Gardening Articles: Landscaping :: Lawns, Ground Cover, & Wildflowers
by Jack Ruttle
Billowing, brilliant goldenrod among purple asters is a classic native plant combination that is the glory of late summer and early autumn in North American meadows and along roadsides. But it's a scene that hasn't been easy to duplicate in gardens. Most native goldenrods (Solidago species) are too big to fit comfortably with other perennials. As if that wasn't enough, some of the most common species are highly invasive plants. Planting Solidago canadensis among other flowers is like planting a mint that gets 5 feet tall. Fortunately, the situation is changing. Some of the better clump-forming natives are appearing at nurseries and in catalogs. A couple of excellent selections have been named and more are likely to follow.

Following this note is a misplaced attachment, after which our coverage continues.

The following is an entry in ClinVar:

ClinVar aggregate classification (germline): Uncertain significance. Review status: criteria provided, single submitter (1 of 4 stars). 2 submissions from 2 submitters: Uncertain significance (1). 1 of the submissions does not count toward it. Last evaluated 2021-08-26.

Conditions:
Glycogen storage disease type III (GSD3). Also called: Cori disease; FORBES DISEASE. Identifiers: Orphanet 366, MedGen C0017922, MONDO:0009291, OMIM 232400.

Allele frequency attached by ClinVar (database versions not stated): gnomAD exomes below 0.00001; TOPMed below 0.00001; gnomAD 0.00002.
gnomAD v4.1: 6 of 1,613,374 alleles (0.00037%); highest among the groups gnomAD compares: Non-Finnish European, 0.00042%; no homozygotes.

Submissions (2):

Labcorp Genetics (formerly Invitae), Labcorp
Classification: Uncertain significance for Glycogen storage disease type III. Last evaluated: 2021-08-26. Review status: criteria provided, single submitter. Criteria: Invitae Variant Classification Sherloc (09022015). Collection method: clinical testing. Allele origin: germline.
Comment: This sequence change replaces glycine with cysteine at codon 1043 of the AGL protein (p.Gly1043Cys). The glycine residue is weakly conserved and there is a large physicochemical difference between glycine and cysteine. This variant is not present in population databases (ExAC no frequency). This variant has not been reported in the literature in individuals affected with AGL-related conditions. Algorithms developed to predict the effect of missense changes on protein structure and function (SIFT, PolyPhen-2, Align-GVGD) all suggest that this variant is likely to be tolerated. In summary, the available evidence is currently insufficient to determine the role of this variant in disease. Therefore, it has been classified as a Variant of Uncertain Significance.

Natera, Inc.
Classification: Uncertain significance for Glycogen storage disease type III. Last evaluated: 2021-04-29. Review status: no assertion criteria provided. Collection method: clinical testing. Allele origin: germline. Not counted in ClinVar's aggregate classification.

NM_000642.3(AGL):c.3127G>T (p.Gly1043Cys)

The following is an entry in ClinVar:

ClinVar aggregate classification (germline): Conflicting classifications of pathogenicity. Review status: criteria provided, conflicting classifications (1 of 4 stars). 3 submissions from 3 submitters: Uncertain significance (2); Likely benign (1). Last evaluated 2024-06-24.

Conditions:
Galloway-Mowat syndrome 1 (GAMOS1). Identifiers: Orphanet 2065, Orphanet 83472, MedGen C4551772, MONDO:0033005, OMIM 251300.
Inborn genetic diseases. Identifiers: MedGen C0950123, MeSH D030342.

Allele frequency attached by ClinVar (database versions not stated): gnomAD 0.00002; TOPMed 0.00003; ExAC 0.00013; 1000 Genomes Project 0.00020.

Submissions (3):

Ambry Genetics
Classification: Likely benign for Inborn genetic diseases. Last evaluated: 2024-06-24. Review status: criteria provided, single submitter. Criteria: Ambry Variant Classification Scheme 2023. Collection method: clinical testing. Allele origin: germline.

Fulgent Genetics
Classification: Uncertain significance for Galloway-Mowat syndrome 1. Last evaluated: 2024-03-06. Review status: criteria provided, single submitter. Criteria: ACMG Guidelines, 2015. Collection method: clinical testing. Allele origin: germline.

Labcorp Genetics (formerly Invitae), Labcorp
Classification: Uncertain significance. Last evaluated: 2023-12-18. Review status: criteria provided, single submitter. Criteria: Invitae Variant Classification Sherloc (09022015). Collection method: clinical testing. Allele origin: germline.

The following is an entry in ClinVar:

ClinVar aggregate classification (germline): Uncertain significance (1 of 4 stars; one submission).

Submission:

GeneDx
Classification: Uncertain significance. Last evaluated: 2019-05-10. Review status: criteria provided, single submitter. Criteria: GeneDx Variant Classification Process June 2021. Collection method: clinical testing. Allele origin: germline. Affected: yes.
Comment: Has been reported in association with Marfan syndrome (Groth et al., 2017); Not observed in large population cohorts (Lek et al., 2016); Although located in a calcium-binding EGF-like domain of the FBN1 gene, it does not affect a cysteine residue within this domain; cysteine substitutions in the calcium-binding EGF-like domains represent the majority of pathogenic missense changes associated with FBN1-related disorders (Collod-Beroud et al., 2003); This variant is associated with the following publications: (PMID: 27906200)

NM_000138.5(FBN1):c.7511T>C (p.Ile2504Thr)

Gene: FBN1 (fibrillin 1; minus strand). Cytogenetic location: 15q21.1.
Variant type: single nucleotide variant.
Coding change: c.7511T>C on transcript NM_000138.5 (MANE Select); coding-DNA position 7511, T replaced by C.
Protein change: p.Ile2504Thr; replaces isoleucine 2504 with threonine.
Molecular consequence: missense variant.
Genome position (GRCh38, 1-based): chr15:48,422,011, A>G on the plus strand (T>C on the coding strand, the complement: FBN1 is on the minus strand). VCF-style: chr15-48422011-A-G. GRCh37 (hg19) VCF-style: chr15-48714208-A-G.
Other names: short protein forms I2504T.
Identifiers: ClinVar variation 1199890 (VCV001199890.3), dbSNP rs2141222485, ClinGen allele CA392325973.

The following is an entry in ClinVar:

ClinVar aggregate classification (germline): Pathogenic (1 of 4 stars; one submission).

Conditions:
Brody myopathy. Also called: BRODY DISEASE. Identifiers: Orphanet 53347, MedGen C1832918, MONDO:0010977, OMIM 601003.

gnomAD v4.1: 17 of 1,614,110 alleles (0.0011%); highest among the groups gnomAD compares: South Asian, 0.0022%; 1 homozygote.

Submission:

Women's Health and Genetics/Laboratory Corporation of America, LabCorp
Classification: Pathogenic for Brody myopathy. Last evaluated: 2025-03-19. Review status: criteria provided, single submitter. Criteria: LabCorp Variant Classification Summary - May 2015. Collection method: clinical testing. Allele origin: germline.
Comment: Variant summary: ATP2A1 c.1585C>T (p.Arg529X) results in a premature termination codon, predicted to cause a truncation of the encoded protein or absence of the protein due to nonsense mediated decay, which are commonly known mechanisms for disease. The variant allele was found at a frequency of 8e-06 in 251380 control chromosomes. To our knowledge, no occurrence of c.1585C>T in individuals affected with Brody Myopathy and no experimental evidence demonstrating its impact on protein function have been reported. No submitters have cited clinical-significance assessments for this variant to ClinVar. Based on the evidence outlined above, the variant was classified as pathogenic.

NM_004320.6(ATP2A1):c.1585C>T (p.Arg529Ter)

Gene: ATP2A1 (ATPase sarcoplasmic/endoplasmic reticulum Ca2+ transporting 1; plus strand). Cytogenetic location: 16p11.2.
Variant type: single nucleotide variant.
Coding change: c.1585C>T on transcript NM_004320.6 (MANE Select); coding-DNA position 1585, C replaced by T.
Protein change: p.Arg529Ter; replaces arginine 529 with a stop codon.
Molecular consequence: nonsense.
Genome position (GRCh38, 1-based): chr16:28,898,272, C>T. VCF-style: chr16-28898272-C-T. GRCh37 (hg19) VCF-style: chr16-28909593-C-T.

Until recently, the only well-behaved goldenrods available were varieties of the European species, S. virgaurea. But these bloom in midsummer and finish well before the New England and New York asters begin their late-season display. Although the European varieties are certainly worth growing, it's the newer varieties of American species that produce the stunning fall effects.
It's worth repeating that goldenrod is not the cause of hay fever or other pollen allergies. The real culprit is ragweed, an inconspicuous plant that releases pollen while goldenrod is in bloom. That inaccurate bit of folklore is slow in dying, and is one reason goldenrod is not more popular in American gardens.